Mound of Butter

by Antoine Vollon

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Artist Statement

Mound of Butter is one of French painter Antoine Vollon’s best known works. Created between 1875-1885, it features thick layers of paint and heavy brush strokes, mimicking the mouthwatering markings of the wooden spatula. A true Realist, Vollon’s rich yellows and deep browns capture butter at its best. Delightfully dolloped high with fresh eggs flanking it’s billowing cheesecloth cloak, Mound of Butter shows off the true crème de la crème of French dairy. While kitchen scenes and food preparation were common motifs in 19th century still life painting, Vollon’s work is so abundantly expressive and lavishly textured that “it might have been painted with butter itself”, according to art critic Grace Glueck.

Details

+ Limited-edition, exclusive to 20x200
+ Museum quality: archival inks, 100% cotton rag paper unless noted
+ Handcrafted custom-framing is available

Our quoted dimensions are for the size of paper containing the images, not the printed image itself. We do not alter the aspect ratio, nor do we crop or resize the artists’ originals. All of our prints have a minimum border of .5 inches to allow for framing.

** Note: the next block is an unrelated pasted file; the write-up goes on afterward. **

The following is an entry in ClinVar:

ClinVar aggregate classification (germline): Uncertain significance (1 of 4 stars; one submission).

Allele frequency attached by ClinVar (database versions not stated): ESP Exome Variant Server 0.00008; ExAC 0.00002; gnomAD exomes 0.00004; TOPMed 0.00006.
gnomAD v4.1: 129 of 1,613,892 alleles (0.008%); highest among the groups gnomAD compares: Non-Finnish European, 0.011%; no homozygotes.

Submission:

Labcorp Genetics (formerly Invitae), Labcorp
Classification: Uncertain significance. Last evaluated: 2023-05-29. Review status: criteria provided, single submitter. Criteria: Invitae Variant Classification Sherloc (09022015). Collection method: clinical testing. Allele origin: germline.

Medium:

Hahnemuhle Fine Art Baryta

Edition Structure:
8"x10" | edition of 10
11"x14" | edition of 250
16"x20" | edition of 50

Antoine Vollon

Antoine Vollon (1833-1900) was a French realist painter best known for his still lifes and landscapes. The son of an ornamental craftsman, Vollon studied engraving and printmaking at the École des Beaux-Arts in Lyon, and later began working decorating enamelled pans and stoves. He taught himself to paint and moved to Paris in 1859 to pursue the artform as a career. There, he became close friends with several well-known artists and authors of the time, such as Alexandre Dumas and Honoré Daumier. In Paris, Vollon became a student of Théodule Ribot and was largely influenced by 17th century Dutch still... Read More
life painters. However, as still lifes were considered the lowest acceptable genre for the Salon, the official art exhibition of the Académie des Beaux-Arts in Paris, Vollon set his sights on figure painting, winning first prize at the 1876 Salon for his work, Femme du Pollet à Dieppe (Seine-Inferieure). However, one scathing bit of criticism from fellow artist Édouard Manet seemed to solidify Vollon’s reputation as truly a still life painter. Despite this, Vollon gained wide recognition amongst critics and the public, receiving numerous awards, and was elected to the Académie des Beaux-Arts in 1897. He died in 1900 while painting at Versailles, just months after receiving the Grand Prix Award at the Paris World’s Fair.
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